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ERIC Number: EJ879337
Record Type: Journal
Publication Date: 2010
Pages: 8
Abstractor: ERIC
Reference Count: N/A
ISSN: ISSN-1539-9664
Time for School?
Marcotte, Dave E.; Hansen, Benjamin
Education Next, v10 n1 p52-59 Win 2010
Students in the United States spend much less time in school than do students in most other industrialized nations, and the school year has been essentially unchanged for more than a century. This is not to say that there is no interest in extending the school year. While there has been little solid evidence that doing so will improve learning outcomes, the idea is often endorsed. Researchers have recently begun to learn more about the effects of time spent on learning from natural experiments around the country. This new body of evidence suggests that extending time in school would in fact likely raise student achievement. In this article, the authors review past research on this issue and then describe the new evidence and the additional insights it provides into the wisdom of increasing instructional time for American students. They also discuss the importance of recognizing the role of instructional time, explicitly, in accountability systems. Whether or not policymakers change the length of the school year for the average American student, differences in instructional time can and do affect school performance as measured by No Child Left Behind. Ignoring this fact results in less-informative accountability systems and lost opportunities for improving learning outcomes. (Contains 3 figures.)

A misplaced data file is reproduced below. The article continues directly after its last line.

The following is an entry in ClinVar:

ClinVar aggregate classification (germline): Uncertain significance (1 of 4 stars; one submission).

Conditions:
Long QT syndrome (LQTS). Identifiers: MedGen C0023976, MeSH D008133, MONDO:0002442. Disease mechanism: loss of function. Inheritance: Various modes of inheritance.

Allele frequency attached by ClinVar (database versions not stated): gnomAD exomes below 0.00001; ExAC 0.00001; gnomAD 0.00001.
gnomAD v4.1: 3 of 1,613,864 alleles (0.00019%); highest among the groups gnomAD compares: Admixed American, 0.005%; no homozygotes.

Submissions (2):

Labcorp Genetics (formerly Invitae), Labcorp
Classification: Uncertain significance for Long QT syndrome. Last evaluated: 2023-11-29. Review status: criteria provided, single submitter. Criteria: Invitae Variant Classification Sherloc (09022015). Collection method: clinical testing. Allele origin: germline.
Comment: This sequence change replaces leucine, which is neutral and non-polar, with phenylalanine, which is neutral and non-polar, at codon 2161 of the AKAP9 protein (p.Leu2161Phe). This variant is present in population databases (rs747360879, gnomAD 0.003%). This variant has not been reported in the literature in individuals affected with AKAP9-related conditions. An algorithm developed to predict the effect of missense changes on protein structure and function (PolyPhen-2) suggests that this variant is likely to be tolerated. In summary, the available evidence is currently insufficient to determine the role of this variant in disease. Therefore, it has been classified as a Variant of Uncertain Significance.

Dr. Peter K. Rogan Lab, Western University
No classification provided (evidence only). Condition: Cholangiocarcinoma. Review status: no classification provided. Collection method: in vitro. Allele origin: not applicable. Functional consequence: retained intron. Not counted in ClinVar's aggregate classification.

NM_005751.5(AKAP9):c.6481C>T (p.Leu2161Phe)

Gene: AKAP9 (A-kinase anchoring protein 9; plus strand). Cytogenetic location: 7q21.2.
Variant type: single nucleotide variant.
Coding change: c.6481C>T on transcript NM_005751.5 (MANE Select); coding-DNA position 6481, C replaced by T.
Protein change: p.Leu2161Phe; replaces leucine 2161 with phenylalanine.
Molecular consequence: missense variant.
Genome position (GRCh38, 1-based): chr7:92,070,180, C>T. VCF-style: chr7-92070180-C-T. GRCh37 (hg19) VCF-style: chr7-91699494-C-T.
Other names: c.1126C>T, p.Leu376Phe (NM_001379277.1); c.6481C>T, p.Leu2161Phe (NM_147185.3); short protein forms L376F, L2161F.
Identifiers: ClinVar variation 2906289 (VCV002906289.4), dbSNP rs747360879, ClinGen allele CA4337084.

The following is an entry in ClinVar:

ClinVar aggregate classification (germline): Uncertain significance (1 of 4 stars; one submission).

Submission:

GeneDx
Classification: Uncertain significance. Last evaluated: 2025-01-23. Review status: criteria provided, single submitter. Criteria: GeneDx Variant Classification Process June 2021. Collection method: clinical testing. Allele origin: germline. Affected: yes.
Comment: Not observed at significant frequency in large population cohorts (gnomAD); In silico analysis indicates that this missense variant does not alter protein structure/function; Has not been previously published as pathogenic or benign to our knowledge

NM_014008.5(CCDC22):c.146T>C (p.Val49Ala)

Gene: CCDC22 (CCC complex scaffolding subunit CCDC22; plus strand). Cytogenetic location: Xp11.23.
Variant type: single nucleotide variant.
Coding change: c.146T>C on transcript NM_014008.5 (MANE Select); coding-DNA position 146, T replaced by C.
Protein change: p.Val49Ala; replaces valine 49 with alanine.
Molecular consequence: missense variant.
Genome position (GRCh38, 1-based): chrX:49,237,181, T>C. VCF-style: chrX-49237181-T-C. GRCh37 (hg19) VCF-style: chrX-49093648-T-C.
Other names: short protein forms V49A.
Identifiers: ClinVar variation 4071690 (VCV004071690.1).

Hoover Institution. Stanford University, Stanford, CA 94305-6010. Tel: 800-935-2882; Fax: 650-723-8626; e-mail:; Web site:
Publication Type: Journal Articles; Reports - Descriptive
Education Level: N/A
Audience: N/A
Language: English
Sponsor: N/A
Authoring Institution: N/A
Identifiers - Location: United States
Identifiers - Laws, Policies, & Programs: No Child Left Behind Act 2001